Some residents are still looking for answers after their homes were damaged from recent sewage backups.
Shoreham Lane is a small cul de sac on Norwich Road, a private road off of paralleling Regent Parkway. Homes there are part of the Chadwyck subdivision near Regent Park. Earlier this summer, sewage backed up into three homes on Shoreham, causing extensive damage.
“Each of our homes now has from $35,000 to $40,000 in damage,” said resident Danielle Chambers. “The county has denied the claims, stating that they are not at fault but has given no explanation as to why.”
Chambers said she and neighbors are looking into legal action to determine who should pay for repairs.
“The engineer’s report that the county gave us showed that the flood was caused by years of build-up in the sewer lines,” she said. “They never offered any help, advice on cleaning up the hazardous material from the homes or told us that we should not be staying at the house exposing ourselves the hazardous waste.”
The county offers little information on the ongoing issue. It is being evaluated, officials said.
“This claim was turned over to the Insurance Reserve Fund,” said Trish Startup, county spokesperson. “IRF is the insurance group that covers the county and evaluates claims.”
The backups into homes aren’t listed as public wastewater spills. State records show only nine spills this year in York County, just two in the Fort Mill area. A manhole spit up an estimated 1,000 gallons behind the River Crossing business park in March. In late July, about 50 gallons spilled when a vehicle crashed at a treatment facility at Sidney Johnson and Jackson streets.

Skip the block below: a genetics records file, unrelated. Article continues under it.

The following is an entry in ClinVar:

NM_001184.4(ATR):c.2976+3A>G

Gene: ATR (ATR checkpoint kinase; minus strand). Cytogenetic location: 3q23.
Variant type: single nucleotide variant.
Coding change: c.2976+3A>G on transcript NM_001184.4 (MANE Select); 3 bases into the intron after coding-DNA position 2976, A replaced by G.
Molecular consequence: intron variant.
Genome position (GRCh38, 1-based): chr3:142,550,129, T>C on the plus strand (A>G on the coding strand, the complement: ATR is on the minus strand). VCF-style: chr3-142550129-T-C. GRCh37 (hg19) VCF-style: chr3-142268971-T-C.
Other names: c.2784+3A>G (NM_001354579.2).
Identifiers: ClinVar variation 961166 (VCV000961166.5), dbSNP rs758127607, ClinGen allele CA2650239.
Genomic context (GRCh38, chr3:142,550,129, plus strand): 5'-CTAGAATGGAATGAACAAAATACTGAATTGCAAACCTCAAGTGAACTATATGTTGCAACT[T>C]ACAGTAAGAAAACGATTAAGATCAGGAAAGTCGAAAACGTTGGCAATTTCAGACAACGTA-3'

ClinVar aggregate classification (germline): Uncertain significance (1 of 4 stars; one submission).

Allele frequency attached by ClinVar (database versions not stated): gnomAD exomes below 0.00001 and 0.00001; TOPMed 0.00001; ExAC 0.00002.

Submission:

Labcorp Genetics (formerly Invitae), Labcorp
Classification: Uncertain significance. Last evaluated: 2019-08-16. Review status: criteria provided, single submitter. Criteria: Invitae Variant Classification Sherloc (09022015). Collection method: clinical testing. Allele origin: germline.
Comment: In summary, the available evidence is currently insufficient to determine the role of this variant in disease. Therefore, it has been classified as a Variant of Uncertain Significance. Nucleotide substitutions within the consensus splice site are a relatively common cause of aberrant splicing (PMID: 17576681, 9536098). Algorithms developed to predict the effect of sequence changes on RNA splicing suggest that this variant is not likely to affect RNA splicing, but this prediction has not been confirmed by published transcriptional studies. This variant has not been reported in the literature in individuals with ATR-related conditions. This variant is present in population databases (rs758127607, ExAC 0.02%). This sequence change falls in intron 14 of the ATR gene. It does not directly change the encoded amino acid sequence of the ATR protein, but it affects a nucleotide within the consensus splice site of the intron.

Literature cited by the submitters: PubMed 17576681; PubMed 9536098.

Chambers said water was a concern even before the sewer backups.
“Another neighbor, not involved in the flood, had an independent testing done of the water that showed positive for coliform,” she said. “Now we are concerned about our drinking water as well.”
York County sent water samples from two Norwich Drive homes to a Kershaw lab for testing. Coliform is a bacteria associated with feces.
“The results were absent of total coliform for both samples taken,” Startup said.
The samples did show free chlorine levels “well above” the state guideline, close to twice the threshold amount.
“Public works will notify both residents of the results and reassure them that the county is committed to providing clean and safe drinking water,” Startup said when the results were released.
“The county will additionally request the laboratory samples report obtained by the citizen to help identify any discrepancies.”
Further testing, as required by the state, will continue.
“The county will continue monthly sampling and take appropriate action when necessary,” Startup said.
Catawba Riverkeeper Sam Perkins, whose group tests water and evaluate tests mainly related to surface water, reviewed the lab results for residents. The absence of coliform — an indicator poor water quality found, among other places, in untreated wastewater — is a good sign, Perkins said.
The chlorine levels aren’t dramatically high either, he said.
“Chlorine looks similar to what might be in treated drinking water,” Perkins said.